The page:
Red Plastic Jump Rope
Squeezed in the landlord’s backyard behind
peeling blue two–story house, worn out
garage, paddleball echoing from the nearby
park, we jumped rope together laughing
under a red plastic whirl, A for Albert From
Arkansas, our parents on the front stoop talking;
in our teens your friend told me you were a
loner who rarely left home, she couldn’t believe
as children we jumped rope, the force of her
voice turned my face red; we all hung out
together in the projects; your friend drank,
did drugs, fooled around, I hid with the tall
black boys playing hoops with them until
midnight ; that summer in the rundown
Chinese takeout across from the projects, I saw
you, too thin, dressed in black, scraggily hair,
I wanted to reach out to touch you right
there, call to see you smile, you handed
your money across the counter, walked past
me with your brown bag, in the open kitchen
a shriveled old man paused over his blackened
wok, cigarette dangling from his mouth,
the noodles dropped in the pan, he disappeared
into a plume of sizzling grey smoke.
Love Gone on Union Square
A towel is lost. Blue rivers run
through my lover. Inside couples
clutch each other, gnaw each other’s
hearts. Soon executions will be held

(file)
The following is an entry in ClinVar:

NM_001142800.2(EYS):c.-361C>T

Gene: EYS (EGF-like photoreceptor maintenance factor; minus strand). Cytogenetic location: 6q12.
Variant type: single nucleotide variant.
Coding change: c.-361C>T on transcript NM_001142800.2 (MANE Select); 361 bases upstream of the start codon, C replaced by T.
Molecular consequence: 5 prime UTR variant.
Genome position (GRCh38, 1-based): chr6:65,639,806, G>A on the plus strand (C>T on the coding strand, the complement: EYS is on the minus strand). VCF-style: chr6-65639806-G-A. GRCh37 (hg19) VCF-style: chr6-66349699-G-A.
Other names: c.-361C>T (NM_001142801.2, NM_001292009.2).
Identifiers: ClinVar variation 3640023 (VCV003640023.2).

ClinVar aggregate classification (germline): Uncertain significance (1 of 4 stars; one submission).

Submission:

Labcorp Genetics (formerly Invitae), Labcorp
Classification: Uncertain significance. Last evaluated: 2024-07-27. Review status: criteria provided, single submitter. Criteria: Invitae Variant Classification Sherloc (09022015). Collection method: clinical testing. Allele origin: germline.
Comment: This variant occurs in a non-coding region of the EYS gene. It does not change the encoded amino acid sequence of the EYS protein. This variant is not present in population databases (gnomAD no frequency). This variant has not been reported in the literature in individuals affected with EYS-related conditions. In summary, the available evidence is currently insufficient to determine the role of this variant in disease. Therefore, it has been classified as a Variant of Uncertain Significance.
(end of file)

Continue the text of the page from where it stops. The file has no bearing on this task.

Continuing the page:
on television, an overwhelming heaviness,
the butter-smothered bread will be
felt. Deeper inside white swans sun
themselves on liquid pools. A young
woman reads, waits to pour drinks.
I don’t want to cry out her name,
I just want to hold the light in her eyes.
A circle of friends smoke pot. I head
up Park Avenue , three men, side by side,
like old carpets, bundled on the sidewalk,
a block away their red faces still glow.
Gramercy, a couple inside a doorway
frozen in a kiss, there are small apartment
windows, sighs under green flowered blankets.
Bar window Third Avenue a glass raised,
A man disappears, colder it grows, soon it
will snow, the crystal flakes will dissolve
on my tongue, the winds keeping me close
to buildings. I dream of a friend and another
drink, the lamplights disappear, a white swirl,
and all night the traffic lights pose questions,
unanswered, on empty snow covered city streets.
Gary Sokolow has a long time ago MFA (Brooklyn College) and
doesn't work anywhere near the arts these days.